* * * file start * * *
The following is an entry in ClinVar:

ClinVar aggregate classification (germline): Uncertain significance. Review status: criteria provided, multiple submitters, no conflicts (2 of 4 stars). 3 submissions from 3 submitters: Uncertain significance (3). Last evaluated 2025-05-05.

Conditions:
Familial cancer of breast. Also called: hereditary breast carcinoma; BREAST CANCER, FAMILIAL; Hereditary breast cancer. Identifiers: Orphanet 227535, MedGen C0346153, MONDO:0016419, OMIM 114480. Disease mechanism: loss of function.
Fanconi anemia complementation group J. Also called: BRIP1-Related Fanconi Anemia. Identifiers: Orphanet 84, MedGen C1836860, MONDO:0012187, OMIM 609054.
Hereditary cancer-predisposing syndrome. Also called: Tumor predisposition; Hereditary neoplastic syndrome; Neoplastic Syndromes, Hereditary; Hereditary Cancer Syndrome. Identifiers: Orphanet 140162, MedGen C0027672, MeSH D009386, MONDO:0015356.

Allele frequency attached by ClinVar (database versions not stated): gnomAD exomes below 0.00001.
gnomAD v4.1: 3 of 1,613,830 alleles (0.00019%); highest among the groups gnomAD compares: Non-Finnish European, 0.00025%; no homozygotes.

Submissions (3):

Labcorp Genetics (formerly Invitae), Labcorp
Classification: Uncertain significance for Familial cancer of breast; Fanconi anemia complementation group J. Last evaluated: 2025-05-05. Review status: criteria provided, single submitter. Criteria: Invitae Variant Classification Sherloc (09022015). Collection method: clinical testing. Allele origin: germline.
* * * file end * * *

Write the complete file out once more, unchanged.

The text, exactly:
The following is an entry in ClinVar:

ClinVar aggregate classification (germline): Uncertain significance. Review status: criteria provided, multiple submitters, no conflicts (2 of 4 stars). 3 submissions from 3 submitters: Uncertain significance (3). Last evaluated 2025-05-05.

Conditions:
Familial cancer of breast. Also called: hereditary breast carcinoma; BREAST CANCER, FAMILIAL; Hereditary breast cancer. Identifiers: Orphanet 227535, MedGen C0346153, MONDO:0016419, OMIM 114480. Disease mechanism: loss of function.
Fanconi anemia complementation group J. Also called: BRIP1-Related Fanconi Anemia. Identifiers: Orphanet 84, MedGen C1836860, MONDO:0012187, OMIM 609054.
Hereditary cancer-predisposing syndrome. Also called: Tumor predisposition; Hereditary neoplastic syndrome; Neoplastic Syndromes, Hereditary; Hereditary Cancer Syndrome. Identifiers: Orphanet 140162, MedGen C0027672, MeSH D009386, MONDO:0015356.

Allele frequency attached by ClinVar (database versions not stated): gnomAD exomes below 0.00001.
gnomAD v4.1: 3 of 1,613,830 alleles (0.00019%); highest among the groups gnomAD compares: Non-Finnish European, 0.00025%; no homozygotes.

Submissions (3):

Labcorp Genetics (formerly Invitae), Labcorp
Classification: Uncertain significance for Familial cancer of breast; Fanconi anemia complementation group J. Last evaluated: 2025-05-05. Review status: criteria provided, single submitter. Criteria: Invitae Variant Classification Sherloc (09022015). Collection method: clinical testing. Allele origin: germline.